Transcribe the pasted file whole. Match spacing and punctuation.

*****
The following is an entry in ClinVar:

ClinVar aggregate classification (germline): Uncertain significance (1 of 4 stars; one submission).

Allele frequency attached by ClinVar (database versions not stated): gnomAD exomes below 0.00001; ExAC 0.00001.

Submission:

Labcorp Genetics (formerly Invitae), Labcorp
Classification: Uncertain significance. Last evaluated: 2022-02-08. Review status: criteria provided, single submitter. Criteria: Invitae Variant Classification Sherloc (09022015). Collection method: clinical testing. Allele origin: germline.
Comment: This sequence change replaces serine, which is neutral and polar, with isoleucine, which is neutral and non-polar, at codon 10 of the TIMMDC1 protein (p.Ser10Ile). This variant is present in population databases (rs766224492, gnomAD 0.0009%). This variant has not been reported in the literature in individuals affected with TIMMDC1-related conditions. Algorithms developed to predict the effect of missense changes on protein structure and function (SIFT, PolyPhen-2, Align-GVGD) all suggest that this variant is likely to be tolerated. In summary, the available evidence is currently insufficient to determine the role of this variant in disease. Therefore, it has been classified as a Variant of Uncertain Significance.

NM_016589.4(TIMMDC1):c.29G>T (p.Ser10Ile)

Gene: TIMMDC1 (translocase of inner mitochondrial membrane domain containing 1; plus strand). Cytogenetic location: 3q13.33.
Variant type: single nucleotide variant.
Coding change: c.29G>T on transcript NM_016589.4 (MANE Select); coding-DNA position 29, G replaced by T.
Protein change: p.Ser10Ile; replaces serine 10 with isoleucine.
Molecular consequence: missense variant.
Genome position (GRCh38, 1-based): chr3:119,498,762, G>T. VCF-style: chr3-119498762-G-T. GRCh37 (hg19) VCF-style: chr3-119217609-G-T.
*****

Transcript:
The following is an entry in ClinVar:

ClinVar aggregate classification (germline): Uncertain significance (1 of 4 stars; one submission).

Allele frequency attached by ClinVar (database versions not stated): gnomAD exomes below 0.00001; ExAC 0.00001.

Submission:

Labcorp Genetics (formerly Invitae), Labcorp
Classification: Uncertain significance. Last evaluated: 2022-02-08. Review status: criteria provided, single submitter. Criteria: Invitae Variant Classification Sherloc (09022015). Collection method: clinical testing. Allele origin: germline.
Comment: This sequence change replaces serine, which is neutral and polar, with isoleucine, which is neutral and non-polar, at codon 10 of the TIMMDC1 protein (p.Ser10Ile). This variant is present in population databases (rs766224492, gnomAD 0.0009%). This variant has not been reported in the literature in individuals affected with TIMMDC1-related conditions. Algorithms developed to predict the effect of missense changes on protein structure and function (SIFT, PolyPhen-2, Align-GVGD) all suggest that this variant is likely to be tolerated. In summary, the available evidence is currently insufficient to determine the role of this variant in disease. Therefore, it has been classified as a Variant of Uncertain Significance.

NM_016589.4(TIMMDC1):c.29G>T (p.Ser10Ile)

Gene: TIMMDC1 (translocase of inner mitochondrial membrane domain containing 1; plus strand). Cytogenetic location: 3q13.33.
Variant type: single nucleotide variant.
Coding change: c.29G>T on transcript NM_016589.4 (MANE Select); coding-DNA position 29, G replaced by T.
Protein change: p.Ser10Ile; replaces serine 10 with isoleucine.
Molecular consequence: missense variant.
Genome position (GRCh38, 1-based): chr3:119,498,762, G>T. VCF-style: chr3-119498762-G-T. GRCh37 (hg19) VCF-style: chr3-119217609-G-T.